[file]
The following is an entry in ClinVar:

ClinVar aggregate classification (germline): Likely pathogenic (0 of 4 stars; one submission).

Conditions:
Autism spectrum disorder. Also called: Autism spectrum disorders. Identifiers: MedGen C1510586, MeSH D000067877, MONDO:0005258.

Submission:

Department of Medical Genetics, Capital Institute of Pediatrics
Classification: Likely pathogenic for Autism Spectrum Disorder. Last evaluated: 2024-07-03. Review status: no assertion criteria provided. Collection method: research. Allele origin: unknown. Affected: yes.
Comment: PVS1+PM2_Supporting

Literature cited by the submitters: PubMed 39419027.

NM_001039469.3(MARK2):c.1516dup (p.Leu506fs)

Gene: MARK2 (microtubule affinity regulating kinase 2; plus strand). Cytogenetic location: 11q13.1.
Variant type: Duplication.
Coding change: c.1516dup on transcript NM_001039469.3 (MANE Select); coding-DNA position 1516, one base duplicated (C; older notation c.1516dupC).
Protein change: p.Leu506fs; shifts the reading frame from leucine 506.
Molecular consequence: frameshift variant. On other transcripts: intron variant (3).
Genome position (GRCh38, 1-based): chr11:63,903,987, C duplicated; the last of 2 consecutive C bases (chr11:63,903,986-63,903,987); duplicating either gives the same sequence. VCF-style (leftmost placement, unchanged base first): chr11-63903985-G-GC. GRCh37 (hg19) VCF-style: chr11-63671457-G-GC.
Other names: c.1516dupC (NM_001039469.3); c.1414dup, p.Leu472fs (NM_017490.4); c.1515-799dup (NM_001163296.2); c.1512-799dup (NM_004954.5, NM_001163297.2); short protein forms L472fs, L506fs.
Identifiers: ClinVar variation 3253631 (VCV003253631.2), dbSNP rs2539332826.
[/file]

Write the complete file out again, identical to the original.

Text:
The following is an entry in ClinVar:

ClinVar aggregate classification (germline): Likely pathogenic (0 of 4 stars; one submission).

Conditions:
Autism spectrum disorder. Also called: Autism spectrum disorders. Identifiers: MedGen C1510586, MeSH D000067877, MONDO:0005258.

Submission:

Department of Medical Genetics, Capital Institute of Pediatrics
Classification: Likely pathogenic for Autism Spectrum Disorder. Last evaluated: 2024-07-03. Review status: no assertion criteria provided. Collection method: research. Allele origin: unknown. Affected: yes.
Comment: PVS1+PM2_Supporting

Literature cited by the submitters: PubMed 39419027.

NM_001039469.3(MARK2):c.1516dup (p.Leu506fs)

Gene: MARK2 (microtubule affinity regulating kinase 2; plus strand). Cytogenetic location: 11q13.1.
Variant type: Duplication.
Coding change: c.1516dup on transcript NM_001039469.3 (MANE Select); coding-DNA position 1516, one base duplicated (C; older notation c.1516dupC).
Protein change: p.Leu506fs; shifts the reading frame from leucine 506.
Molecular consequence: frameshift variant. On other transcripts: intron variant (3).
Genome position (GRCh38, 1-based): chr11:63,903,987, C duplicated; the last of 2 consecutive C bases (chr11:63,903,986-63,903,987); duplicating either gives the same sequence. VCF-style (leftmost placement, unchanged base first): chr11-63903985-G-GC. GRCh37 (hg19) VCF-style: chr11-63671457-G-GC.
Other names: c.1516dupC (NM_001039469.3); c.1414dup, p.Leu472fs (NM_017490.4); c.1515-799dup (NM_001163296.2); c.1512-799dup (NM_004954.5, NM_001163297.2); short protein forms L472fs, L506fs.
Identifiers: ClinVar variation 3253631 (VCV003253631.2), dbSNP rs2539332826.